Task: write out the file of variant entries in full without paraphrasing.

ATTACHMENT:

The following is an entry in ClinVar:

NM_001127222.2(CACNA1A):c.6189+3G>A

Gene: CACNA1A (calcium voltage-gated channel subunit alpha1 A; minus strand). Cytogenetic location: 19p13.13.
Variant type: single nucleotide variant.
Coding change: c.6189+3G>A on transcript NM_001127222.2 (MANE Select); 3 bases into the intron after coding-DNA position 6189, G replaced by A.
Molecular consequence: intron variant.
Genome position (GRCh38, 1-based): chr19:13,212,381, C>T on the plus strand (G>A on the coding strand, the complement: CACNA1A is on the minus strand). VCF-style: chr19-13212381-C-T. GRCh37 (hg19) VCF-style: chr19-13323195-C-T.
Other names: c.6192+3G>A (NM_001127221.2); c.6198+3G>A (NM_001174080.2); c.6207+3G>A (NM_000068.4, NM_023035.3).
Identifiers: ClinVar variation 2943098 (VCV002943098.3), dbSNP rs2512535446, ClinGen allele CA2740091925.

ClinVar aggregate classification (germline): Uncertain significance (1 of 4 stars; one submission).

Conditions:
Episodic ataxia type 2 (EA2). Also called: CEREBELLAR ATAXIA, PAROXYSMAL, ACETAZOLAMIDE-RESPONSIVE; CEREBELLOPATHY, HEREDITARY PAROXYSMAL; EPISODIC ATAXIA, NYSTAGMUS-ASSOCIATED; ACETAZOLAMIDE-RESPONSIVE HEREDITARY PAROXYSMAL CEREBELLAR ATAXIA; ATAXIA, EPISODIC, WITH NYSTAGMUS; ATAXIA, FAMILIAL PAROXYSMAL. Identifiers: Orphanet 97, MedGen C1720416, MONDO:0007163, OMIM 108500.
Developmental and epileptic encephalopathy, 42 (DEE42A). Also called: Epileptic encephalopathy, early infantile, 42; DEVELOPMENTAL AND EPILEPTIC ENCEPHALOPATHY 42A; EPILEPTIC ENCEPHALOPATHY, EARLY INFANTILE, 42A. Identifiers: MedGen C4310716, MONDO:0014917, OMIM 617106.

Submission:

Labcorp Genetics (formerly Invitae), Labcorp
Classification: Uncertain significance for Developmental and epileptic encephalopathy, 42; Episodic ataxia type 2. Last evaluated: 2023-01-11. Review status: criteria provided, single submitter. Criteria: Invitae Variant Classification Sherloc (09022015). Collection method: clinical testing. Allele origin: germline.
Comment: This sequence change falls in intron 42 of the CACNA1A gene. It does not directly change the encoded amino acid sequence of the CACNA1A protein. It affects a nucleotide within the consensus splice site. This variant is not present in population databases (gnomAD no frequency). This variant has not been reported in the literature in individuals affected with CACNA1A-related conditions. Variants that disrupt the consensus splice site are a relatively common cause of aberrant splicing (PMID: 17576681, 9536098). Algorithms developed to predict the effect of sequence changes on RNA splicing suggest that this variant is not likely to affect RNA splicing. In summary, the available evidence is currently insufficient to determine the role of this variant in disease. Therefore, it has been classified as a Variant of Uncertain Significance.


The following is an entry in ClinVar:

NM_001127222.2(CACNA1A):c.6189+3G>A

Gene: CACNA1A (calcium voltage-gated channel subunit alpha1 A; minus strand). Cytogenetic location: 19p13.13.
Variant type: single nucleotide variant.
Coding change: c.6189+3G>A on transcript NM_001127222.2 (MANE Select); 3 bases into the intron after coding-DNA position 6189, G replaced by A.
Molecular consequence: intron variant.
Genome position (GRCh38, 1-based): chr19:13,212,381, C>T on the plus strand (G>A on the coding strand, the complement: CACNA1A is on the minus strand). VCF-style: chr19-13212381-C-T. GRCh37 (hg19) VCF-style: chr19-13323195-C-T.
Other names: c.6192+3G>A (NM_001127221.2); c.6198+3G>A (NM_001174080.2); c.6207+3G>A (NM_000068.4, NM_023035.3).
Identifiers: ClinVar variation 2943098 (VCV002943098.3), dbSNP rs2512535446, ClinGen allele CA2740091925.

ClinVar aggregate classification (germline): Uncertain significance (1 of 4 stars; one submission).

Conditions:
Episodic ataxia type 2 (EA2). Also called: CEREBELLAR ATAXIA, PAROXYSMAL, ACETAZOLAMIDE-RESPONSIVE; CEREBELLOPATHY, HEREDITARY PAROXYSMAL; EPISODIC ATAXIA, NYSTAGMUS-ASSOCIATED; ACETAZOLAMIDE-RESPONSIVE HEREDITARY PAROXYSMAL CEREBELLAR ATAXIA; ATAXIA, EPISODIC, WITH NYSTAGMUS; ATAXIA, FAMILIAL PAROXYSMAL. Identifiers: Orphanet 97, MedGen C1720416, MONDO:0007163, OMIM 108500.
Developmental and epileptic encephalopathy, 42 (DEE42A). Also called: Epileptic encephalopathy, early infantile, 42; DEVELOPMENTAL AND EPILEPTIC ENCEPHALOPATHY 42A; EPILEPTIC ENCEPHALOPATHY, EARLY INFANTILE, 42A. Identifiers: MedGen C4310716, MONDO:0014917, OMIM 617106.

Submission:

Labcorp Genetics (formerly Invitae), Labcorp
Classification: Uncertain significance for Developmental and epileptic encephalopathy, 42; Episodic ataxia type 2. Last evaluated: 2023-01-11. Review status: criteria provided, single submitter. Criteria: Invitae Variant Classification Sherloc (09022015). Collection method: clinical testing. Allele origin: germline.
Comment: This sequence change falls in intron 42 of the CACNA1A gene. It does not directly change the encoded amino acid sequence of the CACNA1A protein. It affects a nucleotide within the consensus splice site. This variant is not present in population databases (gnomAD no frequency). This variant has not been reported in the literature in individuals affected with CACNA1A-related conditions. Variants that disrupt the consensus splice site are a relatively common cause of aberrant splicing (PMID: 17576681, 9536098). Algorithms developed to predict the effect of sequence changes on RNA splicing suggest that this variant is not likely to affect RNA splicing. In summary, the available evidence is currently insufficient to determine the role of this variant in disease. Therefore, it has been classified as a Variant of Uncertain Significance.